10 Essential LGBTQ Documentaries You Must See

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It’s Pride month, and what better opportunity to pay homage to all of those in the LGBTQ community who fought the fight. Here’s our list of the 10 best LGBTQ documentary films that cover that ground from pre-Stonewall to current day. Happy viewing!

Paris Is Burning (1990)
Filmed in the mid-to-late 1980s, this quintessential film looks at the ball culture of New York City and the African-American, Latino, gay, and transgender communities involved in it. Some critics consider it to be an invaluable documentary of the end of the Golden Age of New York City drag balls, and a thoughtful exploration of race, class, gender, and sexuality in America.

The Death and Life of Marsha P. Johnson (2017)
This Netflix documentary uses never-before-seen footage and rediscovered interviews in a search for the truth behind the mysterious 1992 death of black transgender activist and Stonewall veteran Marsha P. Johnson.

The Up Stairs Inferno (2015)
On June 24, 1973, an arsonist set fire to the Up Stairs Lounge, a New Orleans bar, resulting in the deaths of 32 people, including most of the congregation of New Orleans Metropolitan Community Church. It was the largest gay mass murder in U.S. history at the time, and no one was ever charged with the crime. This film goes beyond the tragedy and looks at the homophobic reactions and lack of concern by the public, government, and religious leaders.

The Times of Harvey Milk (1984)
This deeply affecting film was deemed “culturally, historically, or aesthetically significant” by the United States Library of Congress. It documents the political career of Harvey Milk, who was San Francisco’s first openly gay supervisor. It was produced after Milk’s death using original interviews, exclusive documentary footage, news reports, and archival footage, so that Milk is credited as the lead (posthumously).

Before Stonewall: The Making Of A Gay And Lesbian Community (1984)
Revealing and often humorous, the award winning Before Stonewall exposes the fascinating and unforgettable decade-by-decade history of homosexuality in America, from 1920s Harlem through to World War II and the witch hunt trials of the McCarthy era.

The Freedom to Marry (2017)
This 2016 film offers the untold, inside story of this historic movement. It’s a riveting ride alongside Evan Wolfson and Mary Bonauto, the architect and the main litigator of the movement, and their key colleagues from earliest days of their journey to their final frenetic dash to the US Supreme Court.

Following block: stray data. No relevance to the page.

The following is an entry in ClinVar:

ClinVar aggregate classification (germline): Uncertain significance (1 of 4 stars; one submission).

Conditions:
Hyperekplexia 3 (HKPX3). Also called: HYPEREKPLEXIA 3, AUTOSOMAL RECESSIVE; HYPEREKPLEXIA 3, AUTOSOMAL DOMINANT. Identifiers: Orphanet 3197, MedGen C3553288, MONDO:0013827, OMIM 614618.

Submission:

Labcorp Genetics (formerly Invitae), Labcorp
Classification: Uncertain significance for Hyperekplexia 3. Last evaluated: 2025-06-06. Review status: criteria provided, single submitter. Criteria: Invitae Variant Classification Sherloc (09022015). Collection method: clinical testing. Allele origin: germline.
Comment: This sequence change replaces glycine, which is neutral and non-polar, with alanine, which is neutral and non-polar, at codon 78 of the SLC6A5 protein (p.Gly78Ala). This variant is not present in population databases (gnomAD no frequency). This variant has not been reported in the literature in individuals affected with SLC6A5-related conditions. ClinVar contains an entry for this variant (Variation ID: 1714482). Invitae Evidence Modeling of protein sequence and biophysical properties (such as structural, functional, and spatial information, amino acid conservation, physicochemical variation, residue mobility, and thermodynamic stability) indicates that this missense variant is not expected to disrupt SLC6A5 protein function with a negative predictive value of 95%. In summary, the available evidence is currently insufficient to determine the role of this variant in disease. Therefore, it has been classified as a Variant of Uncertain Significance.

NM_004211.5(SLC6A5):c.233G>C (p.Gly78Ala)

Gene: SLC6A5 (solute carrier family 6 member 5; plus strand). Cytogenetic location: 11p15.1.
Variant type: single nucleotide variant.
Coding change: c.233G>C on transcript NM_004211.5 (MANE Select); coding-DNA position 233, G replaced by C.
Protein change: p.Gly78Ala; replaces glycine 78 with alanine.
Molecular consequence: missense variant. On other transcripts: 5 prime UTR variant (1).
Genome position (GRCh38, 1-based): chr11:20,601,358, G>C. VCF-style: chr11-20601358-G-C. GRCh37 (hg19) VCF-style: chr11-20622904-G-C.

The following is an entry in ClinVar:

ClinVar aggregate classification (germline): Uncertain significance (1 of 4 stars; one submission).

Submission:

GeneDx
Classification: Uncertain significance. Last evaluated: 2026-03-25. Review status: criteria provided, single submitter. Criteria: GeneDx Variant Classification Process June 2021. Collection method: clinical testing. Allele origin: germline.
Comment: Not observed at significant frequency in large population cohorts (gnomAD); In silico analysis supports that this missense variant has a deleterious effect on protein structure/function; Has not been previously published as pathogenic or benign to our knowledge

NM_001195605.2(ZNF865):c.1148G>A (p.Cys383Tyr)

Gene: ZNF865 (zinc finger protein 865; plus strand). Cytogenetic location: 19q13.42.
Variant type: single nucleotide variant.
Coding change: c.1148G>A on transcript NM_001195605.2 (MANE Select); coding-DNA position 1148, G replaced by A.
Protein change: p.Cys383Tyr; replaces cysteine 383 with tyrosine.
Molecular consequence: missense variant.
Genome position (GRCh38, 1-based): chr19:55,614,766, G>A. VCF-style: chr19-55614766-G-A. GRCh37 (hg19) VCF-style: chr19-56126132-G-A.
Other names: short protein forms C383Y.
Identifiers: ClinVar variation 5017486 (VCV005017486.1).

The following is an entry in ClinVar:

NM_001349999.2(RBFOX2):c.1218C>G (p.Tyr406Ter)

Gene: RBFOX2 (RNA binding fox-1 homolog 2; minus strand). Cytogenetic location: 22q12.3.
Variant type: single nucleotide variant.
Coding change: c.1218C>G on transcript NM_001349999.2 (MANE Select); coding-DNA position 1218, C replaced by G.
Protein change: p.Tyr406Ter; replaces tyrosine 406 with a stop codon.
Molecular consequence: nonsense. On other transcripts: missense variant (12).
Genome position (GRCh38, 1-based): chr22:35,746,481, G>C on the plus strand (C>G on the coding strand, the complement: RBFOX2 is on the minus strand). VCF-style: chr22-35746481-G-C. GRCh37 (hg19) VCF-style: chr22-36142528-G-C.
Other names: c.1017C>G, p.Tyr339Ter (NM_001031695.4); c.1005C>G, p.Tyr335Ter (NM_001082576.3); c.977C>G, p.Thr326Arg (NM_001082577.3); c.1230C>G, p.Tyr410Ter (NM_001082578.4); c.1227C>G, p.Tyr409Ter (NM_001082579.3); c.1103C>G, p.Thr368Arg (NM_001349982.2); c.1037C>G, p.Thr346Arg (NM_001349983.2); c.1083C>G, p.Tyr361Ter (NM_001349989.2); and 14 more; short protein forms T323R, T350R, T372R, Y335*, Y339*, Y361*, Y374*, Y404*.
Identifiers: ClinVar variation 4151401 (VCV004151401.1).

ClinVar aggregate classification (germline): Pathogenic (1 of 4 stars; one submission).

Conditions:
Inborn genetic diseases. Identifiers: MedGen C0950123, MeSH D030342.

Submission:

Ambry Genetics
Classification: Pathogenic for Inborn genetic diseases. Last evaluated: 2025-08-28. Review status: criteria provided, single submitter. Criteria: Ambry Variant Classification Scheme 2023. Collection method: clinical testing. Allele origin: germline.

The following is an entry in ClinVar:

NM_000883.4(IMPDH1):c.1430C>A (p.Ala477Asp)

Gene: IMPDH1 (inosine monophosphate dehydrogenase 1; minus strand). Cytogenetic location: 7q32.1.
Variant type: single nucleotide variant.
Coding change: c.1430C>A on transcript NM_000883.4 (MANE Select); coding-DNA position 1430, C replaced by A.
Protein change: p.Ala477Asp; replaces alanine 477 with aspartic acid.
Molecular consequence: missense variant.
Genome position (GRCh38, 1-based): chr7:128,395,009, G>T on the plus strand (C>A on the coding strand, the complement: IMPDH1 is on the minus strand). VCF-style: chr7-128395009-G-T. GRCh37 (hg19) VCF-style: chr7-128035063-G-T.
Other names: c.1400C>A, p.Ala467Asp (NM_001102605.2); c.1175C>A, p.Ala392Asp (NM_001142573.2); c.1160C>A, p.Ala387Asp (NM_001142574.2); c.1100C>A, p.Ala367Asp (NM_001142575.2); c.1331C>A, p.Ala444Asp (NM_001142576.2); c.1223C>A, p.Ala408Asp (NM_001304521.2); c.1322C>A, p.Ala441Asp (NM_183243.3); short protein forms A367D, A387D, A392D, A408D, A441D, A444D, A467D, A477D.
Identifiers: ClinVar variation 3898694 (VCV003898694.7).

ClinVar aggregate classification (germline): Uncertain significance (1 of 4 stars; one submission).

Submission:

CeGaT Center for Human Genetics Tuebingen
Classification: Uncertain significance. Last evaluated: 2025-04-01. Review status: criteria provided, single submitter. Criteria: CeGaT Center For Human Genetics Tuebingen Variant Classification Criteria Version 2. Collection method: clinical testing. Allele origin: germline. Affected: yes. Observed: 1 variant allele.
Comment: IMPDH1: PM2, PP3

Outrage (2009)
Outrage argues that several American political figures have led closeted gay lives while supporting and endorsing legislation that is harmful to the gay community. The 2009 film also examines the mass media’s reluctance to discuss issues involving gay politicians despite many comparable news stories about heterosexual politicians and scandals.

Before You Know It (2013)
The subjects of Before You Know It are no ordinary senior citizens. They are go-go booted bar-hoppers, love struck activists, troublemaking baton twirlers, late night Internet cruisers, seasoned renegades, and bold adventurers. They are also among the estimated 2.4 million LGBT Americans over the age of 55 in the U.S.

The New Black (2013)
The New Black is a documentary that tells the story of how the African-American community is grappling with the gay rights issue in light of the recent gay marriage movement and the fight over civil rights. The film documents activists, families, and clergy on both sides of the campaign to legalize gay marriage and examines homophobia in the black community’s institutional pillar—the black church.

We Were Here (2011)
We Were Here documents the coming of what was called the “Gay Plague” in the early 1980s. It illuminates the profound personal and community issues raised by the AIDS epidemic as well as the broad political and social upheavals it unleashed. The film evokes an epic history, through the intimate recollections of five longtime San Franciscans whose lives were transformed by the epidemic.